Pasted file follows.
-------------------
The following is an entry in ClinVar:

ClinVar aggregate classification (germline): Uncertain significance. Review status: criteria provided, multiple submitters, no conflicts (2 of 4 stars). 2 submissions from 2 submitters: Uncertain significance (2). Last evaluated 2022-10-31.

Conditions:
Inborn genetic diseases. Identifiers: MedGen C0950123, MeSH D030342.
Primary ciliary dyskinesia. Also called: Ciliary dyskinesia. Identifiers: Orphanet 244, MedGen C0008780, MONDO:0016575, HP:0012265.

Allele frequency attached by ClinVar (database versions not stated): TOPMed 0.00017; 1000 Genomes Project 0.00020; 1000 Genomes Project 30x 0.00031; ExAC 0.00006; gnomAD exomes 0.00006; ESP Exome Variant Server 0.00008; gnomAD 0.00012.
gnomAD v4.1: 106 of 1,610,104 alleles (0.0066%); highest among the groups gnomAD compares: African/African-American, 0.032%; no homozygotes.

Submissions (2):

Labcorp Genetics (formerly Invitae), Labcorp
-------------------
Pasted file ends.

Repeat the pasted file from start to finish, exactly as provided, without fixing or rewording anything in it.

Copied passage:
The following is an entry in ClinVar:

ClinVar aggregate classification (germline): Uncertain significance. Review status: criteria provided, multiple submitters, no conflicts (2 of 4 stars). 2 submissions from 2 submitters: Uncertain significance (2). Last evaluated 2022-10-31.

Conditions:
Inborn genetic diseases. Identifiers: MedGen C0950123, MeSH D030342.
Primary ciliary dyskinesia. Also called: Ciliary dyskinesia. Identifiers: Orphanet 244, MedGen C0008780, MONDO:0016575, HP:0012265.

Allele frequency attached by ClinVar (database versions not stated): TOPMed 0.00017; 1000 Genomes Project 0.00020; 1000 Genomes Project 30x 0.00031; ExAC 0.00006; gnomAD exomes 0.00006; ESP Exome Variant Server 0.00008; gnomAD 0.00012.
gnomAD v4.1: 106 of 1,610,104 alleles (0.0066%); highest among the groups gnomAD compares: African/African-American, 0.032%; no homozygotes.

Submissions (2):

Labcorp Genetics (formerly Invitae), Labcorp